Pakistan Chitral Kush, Grape Ape, Grandaddy Purple, Serious Six, Peyote Purple, Panama Red…all of these cannabis strains show a wonderful colour palette which goes from reddish to purple. Indeed, and while the most common colour in cannabis is green, both leaves and buds may turn orange, pink, purple, black, red, blue…These awesome colours are often one of the traits that breeders want to fix, since it is also one of the most demanded traits by users. 93% of cannabis smokers have noted that they’ve been influenced by the colour of the strain sometime. But, how does cannabis develop such beautiful shades?
When we think about plants, the first colour that comes to mind is green. Indeed, the world of plants id dominated by the green colour, but if we take a closer look we’ll soon realize that plants can also develop many other colours, which is explained by pigments. Pigments are chemical colorants, either from living organisms or synthetic. In cannabis plants, they’re are normally divided into several categories:
Chlorophyll is quite abundant in plant cells, representing around 70% of the pigments contained in one plant. It is responsible for the green colour and essential for the plants life, since it allows them to absorb the necessary light to perform photosynthesis (a process for which plants synthesize organic matter from inorganic matter by using the energy of light, ensuring the soil food web). Chlorophyll tends to mask other plant pigments, that’s why most plants look green.
These compounds are responsible for the red, orange and yellow colours in plants, but they’re also present in many other living organisms. Indeed, carotenoids play an assential role for humans, since they’re involved in the production of vitamin A, which is in turn related to vision and human growth. Carotenoids are synthesized by all green plants, but they’re often masked by chlorophyll. During autumn, when chlorophyll degrades, carotenoids often show their beautiful range of colours.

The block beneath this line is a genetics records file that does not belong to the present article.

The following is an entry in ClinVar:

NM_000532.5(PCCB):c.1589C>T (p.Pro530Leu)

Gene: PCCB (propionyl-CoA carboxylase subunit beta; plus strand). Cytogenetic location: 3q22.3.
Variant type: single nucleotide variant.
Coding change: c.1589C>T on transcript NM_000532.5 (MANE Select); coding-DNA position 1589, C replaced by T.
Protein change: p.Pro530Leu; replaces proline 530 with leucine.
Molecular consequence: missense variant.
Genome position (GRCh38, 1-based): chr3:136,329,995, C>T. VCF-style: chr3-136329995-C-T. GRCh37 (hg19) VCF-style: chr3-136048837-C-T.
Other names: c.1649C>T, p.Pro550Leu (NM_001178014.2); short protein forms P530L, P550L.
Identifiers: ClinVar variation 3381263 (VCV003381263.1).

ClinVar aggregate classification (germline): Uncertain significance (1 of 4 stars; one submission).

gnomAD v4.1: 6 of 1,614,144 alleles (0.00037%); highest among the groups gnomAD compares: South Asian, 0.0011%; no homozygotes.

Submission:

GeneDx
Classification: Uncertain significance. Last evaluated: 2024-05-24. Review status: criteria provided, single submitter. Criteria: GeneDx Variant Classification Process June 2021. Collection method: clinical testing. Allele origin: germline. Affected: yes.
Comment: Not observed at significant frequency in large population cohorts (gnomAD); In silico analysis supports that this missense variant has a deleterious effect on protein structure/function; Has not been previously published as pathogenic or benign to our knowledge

Flavonoids are the main responsibles for the colour of the flowers. They can be found in all aerial parts of the plant and play a major role in plant coloration. Flavonoids are also essential for photosynthesis, since they block UV rays which destroy proteins. They are also important to either attract pollinating insects or repel pests, acting – as happens with some terpenes – as true natural insecticides.
They’re actually a subclass of flavonoids and also responsible for a wide range of colours, from yellow-orange (when combined with carotenoids) to blue, red or the beautiful lilac colour of most Purple genetics, which may also depend on pH levels. Anthocyanins are also present in some vegetables like beet, and have antioxidant, analgesic and anti-inflammatory properties.
Many other pigments can be found in plants (flavonols, phycobilins, flavanones, leucoanthocyanidins, flavones, etc), but it’d take too long to mention them all here. Transformation of colour in plants comes from a simple chemical process:
In short, and as we already saw in our article about Fresh Chilled Hash, chlorophyll pigments are found in chloroplasts, small organelles that play an essential role in the normal function of plant cells. Chloroplasts capture light and – thanks to chlorophyll – transfer the energy of light and transform it into chemical energy. Its absorption spectrum is responsible for the green colour, the main colour in plants. Let’s remind now our high school classes: the less absorbed wavelength (in this case, green) is the one perceived by the human eye.